Out of school, I had no friends or even chums. For one thing, I was home for barely two months of the year. When I was home, I lived in a neighbourhood that catered to the ‘old money’ rich and famous. There were no kids my age living anywhere close by. We didn’t have easily accessible public swimming pools, skating rinks, skateboard parks or anything similar. If you wanted something like that, you simply built one in your backyard—something which was not conducive to meeting new people. I had taken a taxi to one of the public pools and to a skateboard park a few times. However, my shyness kept me from approaching anyone I didn’t know and striking up a conversation. Regretfully, I’m afraid, I gave up too easily.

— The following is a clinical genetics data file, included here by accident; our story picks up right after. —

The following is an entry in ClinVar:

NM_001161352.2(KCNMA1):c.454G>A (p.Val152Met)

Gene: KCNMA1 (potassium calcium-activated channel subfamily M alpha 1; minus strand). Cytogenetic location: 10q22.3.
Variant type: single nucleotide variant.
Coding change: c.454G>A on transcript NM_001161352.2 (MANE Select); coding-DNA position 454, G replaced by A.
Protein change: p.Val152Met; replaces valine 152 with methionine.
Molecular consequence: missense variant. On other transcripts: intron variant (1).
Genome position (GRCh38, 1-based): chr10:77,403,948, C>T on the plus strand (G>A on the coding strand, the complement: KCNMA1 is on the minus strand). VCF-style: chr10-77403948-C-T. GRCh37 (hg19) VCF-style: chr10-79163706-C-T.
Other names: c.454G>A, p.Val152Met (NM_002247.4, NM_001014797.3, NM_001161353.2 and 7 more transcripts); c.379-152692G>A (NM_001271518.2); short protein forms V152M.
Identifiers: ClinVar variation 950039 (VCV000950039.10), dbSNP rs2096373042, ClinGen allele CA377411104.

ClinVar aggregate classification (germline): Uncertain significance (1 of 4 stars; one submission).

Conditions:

So, when I was home, I tended to spend my time sitting by the pool, swimming, skateboarding on my own mini-park, watching TV or playing video games…alone. It didn’t matter what anyone said and it didn’t matter if I was rich or poor, lonely was lonely. Granted, I could have entertained myself in a hundred different ways, but lonely was still lonely.

I doubted I would ever be able to change my parental status, but I decided I could change my friendship status. It wasn’t going to be easy, but I was going to get out, meet people and force myself to be sociable if I had to, but I was going to meet some new people. I would be out for the Christmas break in a week and I had a plan. I arranged to have a new vehicle delivered when I got home. I decided on a used 2004 Jeep Wrangler Sport. It wasn’t pretentious like the Maserati, but it was cool. Once I was mobile, there would be no more sitting at home feeling sorry for myself. I knew I only had two weeks, but if I could plant the seed, so to speak, then maybe next summer I would have a friend to hang out with.